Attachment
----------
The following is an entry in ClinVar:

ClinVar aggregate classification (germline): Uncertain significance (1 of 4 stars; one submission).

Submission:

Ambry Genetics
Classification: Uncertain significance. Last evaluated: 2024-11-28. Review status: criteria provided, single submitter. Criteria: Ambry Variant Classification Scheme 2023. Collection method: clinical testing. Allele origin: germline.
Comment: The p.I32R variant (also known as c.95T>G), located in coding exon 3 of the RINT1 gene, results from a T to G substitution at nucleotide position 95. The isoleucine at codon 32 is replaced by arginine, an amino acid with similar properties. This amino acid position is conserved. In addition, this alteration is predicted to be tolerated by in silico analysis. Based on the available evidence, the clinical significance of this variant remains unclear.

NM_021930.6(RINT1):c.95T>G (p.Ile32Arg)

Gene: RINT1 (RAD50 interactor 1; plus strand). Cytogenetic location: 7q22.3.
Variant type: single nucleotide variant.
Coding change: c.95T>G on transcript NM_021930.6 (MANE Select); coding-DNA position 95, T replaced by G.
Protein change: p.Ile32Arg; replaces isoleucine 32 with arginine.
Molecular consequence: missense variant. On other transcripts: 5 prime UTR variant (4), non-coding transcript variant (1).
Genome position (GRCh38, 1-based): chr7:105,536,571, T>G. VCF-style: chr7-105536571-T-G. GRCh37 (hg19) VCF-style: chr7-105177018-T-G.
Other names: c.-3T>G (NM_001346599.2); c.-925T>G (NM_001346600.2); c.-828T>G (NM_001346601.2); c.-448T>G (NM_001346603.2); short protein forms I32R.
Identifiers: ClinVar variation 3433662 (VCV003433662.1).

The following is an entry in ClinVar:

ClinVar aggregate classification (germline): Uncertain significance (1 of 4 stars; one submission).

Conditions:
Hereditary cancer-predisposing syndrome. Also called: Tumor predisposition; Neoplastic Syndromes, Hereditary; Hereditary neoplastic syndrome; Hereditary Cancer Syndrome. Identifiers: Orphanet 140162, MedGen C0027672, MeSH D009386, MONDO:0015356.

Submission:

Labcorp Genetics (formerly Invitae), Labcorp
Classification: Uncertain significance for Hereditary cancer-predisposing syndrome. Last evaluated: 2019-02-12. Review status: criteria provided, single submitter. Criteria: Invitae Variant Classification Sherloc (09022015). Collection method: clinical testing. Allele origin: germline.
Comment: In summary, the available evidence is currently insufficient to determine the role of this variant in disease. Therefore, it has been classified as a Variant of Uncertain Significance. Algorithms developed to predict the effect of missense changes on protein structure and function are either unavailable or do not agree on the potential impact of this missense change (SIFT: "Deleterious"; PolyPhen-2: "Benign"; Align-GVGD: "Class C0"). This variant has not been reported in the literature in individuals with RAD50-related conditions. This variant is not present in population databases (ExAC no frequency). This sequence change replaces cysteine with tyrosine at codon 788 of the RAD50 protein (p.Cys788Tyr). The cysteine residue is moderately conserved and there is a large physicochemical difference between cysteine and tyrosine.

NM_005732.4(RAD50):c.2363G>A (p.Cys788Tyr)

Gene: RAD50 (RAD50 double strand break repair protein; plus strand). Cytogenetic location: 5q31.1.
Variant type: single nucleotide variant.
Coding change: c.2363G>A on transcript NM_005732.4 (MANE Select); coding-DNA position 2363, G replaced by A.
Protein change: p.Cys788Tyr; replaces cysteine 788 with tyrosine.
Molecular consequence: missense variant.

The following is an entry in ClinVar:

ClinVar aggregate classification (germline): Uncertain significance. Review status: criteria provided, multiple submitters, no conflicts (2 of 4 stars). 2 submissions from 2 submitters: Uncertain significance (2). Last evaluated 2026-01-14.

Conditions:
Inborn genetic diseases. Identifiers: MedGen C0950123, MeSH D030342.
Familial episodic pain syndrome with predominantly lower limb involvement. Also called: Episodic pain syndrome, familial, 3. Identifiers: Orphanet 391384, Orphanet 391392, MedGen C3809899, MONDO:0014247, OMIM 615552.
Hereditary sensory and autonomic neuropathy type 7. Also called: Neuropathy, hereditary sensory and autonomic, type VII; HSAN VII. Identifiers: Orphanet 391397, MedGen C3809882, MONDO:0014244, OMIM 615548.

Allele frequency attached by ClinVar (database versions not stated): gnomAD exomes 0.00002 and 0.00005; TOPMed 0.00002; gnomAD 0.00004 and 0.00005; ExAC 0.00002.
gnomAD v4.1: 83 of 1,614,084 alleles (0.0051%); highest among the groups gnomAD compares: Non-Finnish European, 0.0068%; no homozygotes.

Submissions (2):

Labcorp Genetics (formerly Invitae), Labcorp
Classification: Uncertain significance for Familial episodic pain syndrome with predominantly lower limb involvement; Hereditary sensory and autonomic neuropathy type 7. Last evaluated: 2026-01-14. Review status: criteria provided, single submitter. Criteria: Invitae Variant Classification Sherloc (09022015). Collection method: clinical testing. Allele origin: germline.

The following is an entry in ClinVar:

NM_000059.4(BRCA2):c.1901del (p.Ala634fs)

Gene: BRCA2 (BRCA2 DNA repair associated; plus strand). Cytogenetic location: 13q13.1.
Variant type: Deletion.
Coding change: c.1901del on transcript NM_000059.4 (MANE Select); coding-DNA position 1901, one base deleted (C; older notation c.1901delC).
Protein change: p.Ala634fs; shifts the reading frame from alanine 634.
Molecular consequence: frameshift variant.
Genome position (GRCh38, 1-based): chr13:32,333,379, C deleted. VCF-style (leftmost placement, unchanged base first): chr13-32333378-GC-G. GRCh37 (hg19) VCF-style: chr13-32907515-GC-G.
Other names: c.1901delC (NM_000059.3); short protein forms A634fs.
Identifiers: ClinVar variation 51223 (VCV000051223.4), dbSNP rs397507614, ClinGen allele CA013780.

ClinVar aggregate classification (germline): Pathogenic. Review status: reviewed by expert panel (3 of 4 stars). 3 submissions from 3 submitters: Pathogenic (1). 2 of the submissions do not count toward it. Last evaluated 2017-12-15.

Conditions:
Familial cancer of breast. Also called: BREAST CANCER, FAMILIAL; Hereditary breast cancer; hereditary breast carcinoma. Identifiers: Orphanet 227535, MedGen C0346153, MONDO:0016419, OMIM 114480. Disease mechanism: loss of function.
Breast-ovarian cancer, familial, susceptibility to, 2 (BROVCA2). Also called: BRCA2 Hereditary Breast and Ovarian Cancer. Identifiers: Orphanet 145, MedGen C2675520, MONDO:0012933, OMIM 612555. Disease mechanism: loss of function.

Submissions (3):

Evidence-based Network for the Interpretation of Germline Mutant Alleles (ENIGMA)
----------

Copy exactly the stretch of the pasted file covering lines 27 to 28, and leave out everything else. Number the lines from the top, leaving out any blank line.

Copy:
Coding change: c.2363G>A on transcript NM_005732.4 (MANE Select); coding-DNA position 2363, G replaced by A.
Protein change: p.Cys788Tyr; replaces cysteine 788 with tyrosine.